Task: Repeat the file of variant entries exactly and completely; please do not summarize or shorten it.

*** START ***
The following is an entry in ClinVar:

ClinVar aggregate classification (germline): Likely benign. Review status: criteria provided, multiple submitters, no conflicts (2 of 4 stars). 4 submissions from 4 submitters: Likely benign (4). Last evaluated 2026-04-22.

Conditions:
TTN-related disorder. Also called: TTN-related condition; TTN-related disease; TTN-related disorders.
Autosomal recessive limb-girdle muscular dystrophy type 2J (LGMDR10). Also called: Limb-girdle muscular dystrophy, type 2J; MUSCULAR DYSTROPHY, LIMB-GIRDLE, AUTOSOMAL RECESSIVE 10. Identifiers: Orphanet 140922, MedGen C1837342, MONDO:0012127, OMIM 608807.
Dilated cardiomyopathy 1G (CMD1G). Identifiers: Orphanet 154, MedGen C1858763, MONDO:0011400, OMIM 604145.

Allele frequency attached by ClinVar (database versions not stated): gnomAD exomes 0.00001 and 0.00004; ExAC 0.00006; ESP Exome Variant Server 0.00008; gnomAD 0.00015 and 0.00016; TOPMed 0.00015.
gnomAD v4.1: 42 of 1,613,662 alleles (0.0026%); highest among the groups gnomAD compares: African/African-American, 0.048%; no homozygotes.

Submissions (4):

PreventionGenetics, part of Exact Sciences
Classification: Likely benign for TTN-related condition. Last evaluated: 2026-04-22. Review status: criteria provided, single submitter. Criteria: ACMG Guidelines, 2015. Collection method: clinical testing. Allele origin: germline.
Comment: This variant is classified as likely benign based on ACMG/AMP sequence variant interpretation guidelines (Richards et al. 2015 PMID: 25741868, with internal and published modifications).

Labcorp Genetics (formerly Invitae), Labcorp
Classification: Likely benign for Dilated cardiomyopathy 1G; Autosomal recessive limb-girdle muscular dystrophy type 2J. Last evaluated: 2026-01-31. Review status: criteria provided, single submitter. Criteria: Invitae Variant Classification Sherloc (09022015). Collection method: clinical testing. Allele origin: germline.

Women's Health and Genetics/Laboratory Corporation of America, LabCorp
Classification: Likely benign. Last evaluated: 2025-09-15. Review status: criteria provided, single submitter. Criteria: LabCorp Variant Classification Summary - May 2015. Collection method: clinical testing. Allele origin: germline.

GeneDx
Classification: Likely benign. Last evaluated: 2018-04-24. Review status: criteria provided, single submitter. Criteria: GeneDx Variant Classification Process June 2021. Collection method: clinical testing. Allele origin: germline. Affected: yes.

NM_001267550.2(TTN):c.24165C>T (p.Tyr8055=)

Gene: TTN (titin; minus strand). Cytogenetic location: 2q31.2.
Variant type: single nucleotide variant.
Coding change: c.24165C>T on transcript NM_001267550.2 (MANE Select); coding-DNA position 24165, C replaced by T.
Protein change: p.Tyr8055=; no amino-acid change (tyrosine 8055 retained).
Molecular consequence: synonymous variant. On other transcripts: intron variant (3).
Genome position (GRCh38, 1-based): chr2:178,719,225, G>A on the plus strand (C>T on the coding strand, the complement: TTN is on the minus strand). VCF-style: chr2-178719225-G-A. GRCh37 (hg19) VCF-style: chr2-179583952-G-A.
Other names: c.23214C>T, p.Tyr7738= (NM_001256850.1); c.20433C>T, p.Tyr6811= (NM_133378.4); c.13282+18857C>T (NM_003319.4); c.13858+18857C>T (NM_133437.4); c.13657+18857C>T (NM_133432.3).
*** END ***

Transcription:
The following is an entry in ClinVar:

ClinVar aggregate classification (germline): Likely benign. Review status: criteria provided, multiple submitters, no conflicts (2 of 4 stars). 4 submissions from 4 submitters: Likely benign (4). Last evaluated 2026-04-22.

Conditions:
TTN-related disorder. Also called: TTN-related condition; TTN-related disease; TTN-related disorders.
Autosomal recessive limb-girdle muscular dystrophy type 2J (LGMDR10). Also called: Limb-girdle muscular dystrophy, type 2J; MUSCULAR DYSTROPHY, LIMB-GIRDLE, AUTOSOMAL RECESSIVE 10. Identifiers: Orphanet 140922, MedGen C1837342, MONDO:0012127, OMIM 608807.
Dilated cardiomyopathy 1G (CMD1G). Identifiers: Orphanet 154, MedGen C1858763, MONDO:0011400, OMIM 604145.

Allele frequency attached by ClinVar (database versions not stated): gnomAD exomes 0.00001 and 0.00004; ExAC 0.00006; ESP Exome Variant Server 0.00008; gnomAD 0.00015 and 0.00016; TOPMed 0.00015.
gnomAD v4.1: 42 of 1,613,662 alleles (0.0026%); highest among the groups gnomAD compares: African/African-American, 0.048%; no homozygotes.

Submissions (4):

PreventionGenetics, part of Exact Sciences
Classification: Likely benign for TTN-related condition. Last evaluated: 2026-04-22. Review status: criteria provided, single submitter. Criteria: ACMG Guidelines, 2015. Collection method: clinical testing. Allele origin: germline.
Comment: This variant is classified as likely benign based on ACMG/AMP sequence variant interpretation guidelines (Richards et al. 2015 PMID: 25741868, with internal and published modifications).

Labcorp Genetics (formerly Invitae), Labcorp
Classification: Likely benign for Dilated cardiomyopathy 1G; Autosomal recessive limb-girdle muscular dystrophy type 2J. Last evaluated: 2026-01-31. Review status: criteria provided, single submitter. Criteria: Invitae Variant Classification Sherloc (09022015). Collection method: clinical testing. Allele origin: germline.

Women's Health and Genetics/Laboratory Corporation of America, LabCorp
Classification: Likely benign. Last evaluated: 2025-09-15. Review status: criteria provided, single submitter. Criteria: LabCorp Variant Classification Summary - May 2015. Collection method: clinical testing. Allele origin: germline.

GeneDx
Classification: Likely benign. Last evaluated: 2018-04-24. Review status: criteria provided, single submitter. Criteria: GeneDx Variant Classification Process June 2021. Collection method: clinical testing. Allele origin: germline. Affected: yes.

NM_001267550.2(TTN):c.24165C>T (p.Tyr8055=)

Gene: TTN (titin; minus strand). Cytogenetic location: 2q31.2.
Variant type: single nucleotide variant.
Coding change: c.24165C>T on transcript NM_001267550.2 (MANE Select); coding-DNA position 24165, C replaced by T.
Protein change: p.Tyr8055=; no amino-acid change (tyrosine 8055 retained).
Molecular consequence: synonymous variant. On other transcripts: intron variant (3).
Genome position (GRCh38, 1-based): chr2:178,719,225, G>A on the plus strand (C>T on the coding strand, the complement: TTN is on the minus strand). VCF-style: chr2-178719225-G-A. GRCh37 (hg19) VCF-style: chr2-179583952-G-A.
Other names: c.23214C>T, p.Tyr7738= (NM_001256850.1); c.20433C>T, p.Tyr6811= (NM_133378.4); c.13282+18857C>T (NM_003319.4); c.13858+18857C>T (NM_133437.4); c.13657+18857C>T (NM_133432.3).